Nutrients An ounce (1/4 cup) of shelled seeds delivers one-third of the daily requirement for vitamin E and phosphorous. That same 170-calorie serving also offers up small amounts of protein, fiber, zinc, folate, vitamin B6 and choline, which has been linked to better memory and cognitive performance in older adults.
The Newest Research A large 2012 German study notes a reduced risk of breast cancer among postmenopausal women who eat high amounts of sunflower seeds, pumpkin seeds and soybeans, compared to women who don't eat those foods.
A Few Tips 1. Consider avoiding sunflower seeds if you have a latex allergy since it could put you at increased risk for an IgE-mediated, food-induced reaction. 2. Resist stirring seeds into muffin or quick bread batters made with baking soda — the two ingredients chemically interact to tint baked goods a harmless, but unappealing, blue-green hue.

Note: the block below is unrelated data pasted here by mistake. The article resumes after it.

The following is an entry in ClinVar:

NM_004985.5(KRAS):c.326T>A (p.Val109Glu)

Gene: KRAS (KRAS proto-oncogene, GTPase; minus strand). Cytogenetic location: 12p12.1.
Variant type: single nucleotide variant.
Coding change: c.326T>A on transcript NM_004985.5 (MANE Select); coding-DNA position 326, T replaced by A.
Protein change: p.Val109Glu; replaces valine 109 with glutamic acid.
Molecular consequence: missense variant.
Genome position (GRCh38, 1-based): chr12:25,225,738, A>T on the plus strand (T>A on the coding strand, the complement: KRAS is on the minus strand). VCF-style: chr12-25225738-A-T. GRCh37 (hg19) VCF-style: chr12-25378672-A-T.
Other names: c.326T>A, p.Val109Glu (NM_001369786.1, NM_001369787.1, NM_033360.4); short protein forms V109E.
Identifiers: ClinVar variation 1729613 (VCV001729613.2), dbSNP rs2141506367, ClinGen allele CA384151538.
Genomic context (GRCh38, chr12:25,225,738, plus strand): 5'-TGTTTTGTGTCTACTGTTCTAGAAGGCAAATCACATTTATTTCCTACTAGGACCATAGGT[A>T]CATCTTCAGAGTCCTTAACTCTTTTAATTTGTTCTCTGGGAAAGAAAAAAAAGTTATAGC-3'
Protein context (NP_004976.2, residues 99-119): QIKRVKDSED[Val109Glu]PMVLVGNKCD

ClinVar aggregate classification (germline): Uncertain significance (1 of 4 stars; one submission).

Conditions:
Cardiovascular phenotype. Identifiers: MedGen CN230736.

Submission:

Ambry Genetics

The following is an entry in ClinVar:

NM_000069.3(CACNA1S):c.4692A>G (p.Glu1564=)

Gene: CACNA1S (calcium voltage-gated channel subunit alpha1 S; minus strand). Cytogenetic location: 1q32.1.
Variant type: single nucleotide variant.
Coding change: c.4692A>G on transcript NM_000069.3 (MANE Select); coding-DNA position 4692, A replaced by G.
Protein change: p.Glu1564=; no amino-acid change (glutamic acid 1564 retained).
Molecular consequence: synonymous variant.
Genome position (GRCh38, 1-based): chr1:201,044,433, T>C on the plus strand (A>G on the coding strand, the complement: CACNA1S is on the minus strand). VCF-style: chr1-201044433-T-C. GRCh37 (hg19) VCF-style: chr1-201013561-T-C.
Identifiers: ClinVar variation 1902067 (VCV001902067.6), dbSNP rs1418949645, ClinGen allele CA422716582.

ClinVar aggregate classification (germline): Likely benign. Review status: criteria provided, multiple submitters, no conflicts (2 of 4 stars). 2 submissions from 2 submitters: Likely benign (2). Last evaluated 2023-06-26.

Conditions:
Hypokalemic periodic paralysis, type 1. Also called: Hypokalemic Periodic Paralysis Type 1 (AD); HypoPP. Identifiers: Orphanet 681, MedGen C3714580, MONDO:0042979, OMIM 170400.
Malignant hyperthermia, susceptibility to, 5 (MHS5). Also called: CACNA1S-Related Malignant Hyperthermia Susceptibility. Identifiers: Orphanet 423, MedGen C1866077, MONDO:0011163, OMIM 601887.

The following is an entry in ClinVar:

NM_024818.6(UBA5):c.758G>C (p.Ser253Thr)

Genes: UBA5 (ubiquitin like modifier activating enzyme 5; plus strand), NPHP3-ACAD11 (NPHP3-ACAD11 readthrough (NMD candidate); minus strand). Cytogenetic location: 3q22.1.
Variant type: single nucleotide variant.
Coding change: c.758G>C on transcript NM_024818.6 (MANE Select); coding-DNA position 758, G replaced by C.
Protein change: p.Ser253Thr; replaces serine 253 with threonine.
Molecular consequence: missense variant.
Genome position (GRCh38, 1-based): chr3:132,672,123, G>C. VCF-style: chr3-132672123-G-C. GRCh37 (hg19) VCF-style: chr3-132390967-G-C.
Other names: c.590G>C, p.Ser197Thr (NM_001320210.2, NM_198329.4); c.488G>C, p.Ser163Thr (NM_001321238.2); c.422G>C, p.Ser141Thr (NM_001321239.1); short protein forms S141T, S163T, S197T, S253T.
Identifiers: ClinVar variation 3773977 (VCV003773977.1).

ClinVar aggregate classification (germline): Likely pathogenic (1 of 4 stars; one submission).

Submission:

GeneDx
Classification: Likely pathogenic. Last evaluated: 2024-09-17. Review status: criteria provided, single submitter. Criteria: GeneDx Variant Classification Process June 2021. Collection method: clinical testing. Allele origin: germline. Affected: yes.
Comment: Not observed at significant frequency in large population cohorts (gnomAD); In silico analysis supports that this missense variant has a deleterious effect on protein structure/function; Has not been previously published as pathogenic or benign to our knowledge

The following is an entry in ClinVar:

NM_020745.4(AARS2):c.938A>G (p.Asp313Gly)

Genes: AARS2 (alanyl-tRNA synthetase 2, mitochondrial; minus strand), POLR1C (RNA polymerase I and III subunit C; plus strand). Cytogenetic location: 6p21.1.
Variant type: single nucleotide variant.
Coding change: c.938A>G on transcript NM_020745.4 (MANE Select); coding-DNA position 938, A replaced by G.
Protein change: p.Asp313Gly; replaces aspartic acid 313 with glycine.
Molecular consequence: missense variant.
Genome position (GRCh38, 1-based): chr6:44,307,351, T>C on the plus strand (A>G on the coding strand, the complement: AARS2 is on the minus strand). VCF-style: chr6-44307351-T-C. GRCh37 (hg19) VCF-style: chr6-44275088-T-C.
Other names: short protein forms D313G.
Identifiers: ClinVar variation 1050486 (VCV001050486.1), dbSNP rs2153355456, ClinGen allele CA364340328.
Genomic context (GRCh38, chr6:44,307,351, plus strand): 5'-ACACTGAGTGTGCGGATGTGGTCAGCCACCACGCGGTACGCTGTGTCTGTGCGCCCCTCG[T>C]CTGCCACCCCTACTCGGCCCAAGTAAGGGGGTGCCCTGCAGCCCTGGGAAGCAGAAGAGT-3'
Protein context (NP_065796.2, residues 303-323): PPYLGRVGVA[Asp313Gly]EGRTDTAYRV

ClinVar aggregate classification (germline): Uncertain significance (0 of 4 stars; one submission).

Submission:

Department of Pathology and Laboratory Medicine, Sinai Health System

4. Pumpkin Seeds (Pepitas) Raw pumpkin seeds are a rich, green color, but they turn brown when toasted. Easily found in whole food or natural grocery stores, they make a crunchy topping for baked goods, yogurt and cereals.
Nutrients An ounce of roasted pumpkin seeds has 126 calories, 5 grams of protein and 5.5 grams of fat, giving it the skinniest nutrition profile of the seed family. Like other seeds, they’re also a good source of minerals, including magnesium, potassium and zinc.
The Newest Research As mentioned above, a recent German study reported a reduced risk of breast cancer among postmenopausal women who eat high amounts of pumpkin seeds, sunflower seeds and soybeans. In a 2011 study, Jamaican researchers noticed higher levels of HDL, or “good” cholesterol, and improvement in menopausal symptoms for women supplementing their diets with pumpkin seed oil.